Nigeria produces about two million metric tonnes of onions annually, the Minister of Agriculture and Rural Development, Mr Muhammad Abubakar, has told the 4th Regional Onion annual conference and general meeting holding in Kano.
The event was organised by Regional observatory on Onions for West and Central Africa, in collaboration with National Onion Producers, Processors and Marketers Association of Nigeria (NOPPMAN).
“One of the commonly consumed vegetable crop in Nigeria is onion.
“In fact, Nigeria is among the largest producers of onions in the world with over two million tonnes produced annually,” he said, pledging to support onion farmers to boost their production, for domestic and export purposes.
Represented by the Ministry’s Kano state coordinator, Mr Abba Gana-Yamani, the minister noted that onion had many health benefits.
“Onion offers excellent health benefits, and ease of cultivating the crop makes it a lucrative venture for any aspiring farmer.
“Onion is used in the preparation of most of the popular Nigerian delicious meals and has numerous health benefits which included lowering cholesterol, blood pressure and sugar levels,” he said.
The minister, however, noted that although there were many farmers involved in the production of red onions, there were still a shortfall in meeting national demand, especially during the wet season.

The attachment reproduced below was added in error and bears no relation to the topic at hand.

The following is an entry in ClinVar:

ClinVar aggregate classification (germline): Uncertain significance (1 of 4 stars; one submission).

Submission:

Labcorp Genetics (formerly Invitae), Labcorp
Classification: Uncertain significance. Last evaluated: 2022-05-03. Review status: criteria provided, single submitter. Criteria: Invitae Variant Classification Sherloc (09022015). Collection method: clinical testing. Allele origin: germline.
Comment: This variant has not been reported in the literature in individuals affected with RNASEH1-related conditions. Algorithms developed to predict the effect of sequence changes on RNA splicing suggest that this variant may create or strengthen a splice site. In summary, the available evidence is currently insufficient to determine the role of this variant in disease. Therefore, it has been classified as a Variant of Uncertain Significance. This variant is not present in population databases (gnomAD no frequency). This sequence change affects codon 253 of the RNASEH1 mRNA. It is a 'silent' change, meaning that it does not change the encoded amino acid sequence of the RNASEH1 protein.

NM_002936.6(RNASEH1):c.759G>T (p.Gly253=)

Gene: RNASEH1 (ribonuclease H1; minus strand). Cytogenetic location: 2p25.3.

According to him, the crop was grown mostly in Kano, Sokoto, Jigawa, Kaduna, Katsina, Bauchi, Borno, Plateau and Kebbi States.
In his remarks, Gov. Abdullahi Ganduje of Kano State said that onion was an important vegetable crop used by all households in the country.
Ganduje, who was represented by his Deputy, Alhaji Nasiru Yusuf-Gawuna, said Kano state was the third largest onion producer in the country, with the highest number of onion markets.
The governor said that his administration was ready to join hands with private firms to establish an onion processing factory in the state.
Also speaking, the National President, NOPPMAN, Aliyu Isah-Maitasamu, said that the conference was meant to provide them the opportunity to review their activities after the COVID-19 pandemic.
He said that the country required about 2.5 million metric tonnes of onions annually.
Isah-Maitasamu said onion was being used by pharmaceutical companies and could be turned into powder to produce bread, chocolate and other products for human consumption, noting that the country needed about 2.5 million metric tonnes of onions annually, to meet demand.
Mustapha Kadri, President, Regional observatory on Onions for West and Central Africa, said that onion was being produced in 22 countries in the region.
He urged stakeholders to intensify efforts in supporting the production of the crop for its value chain benefits.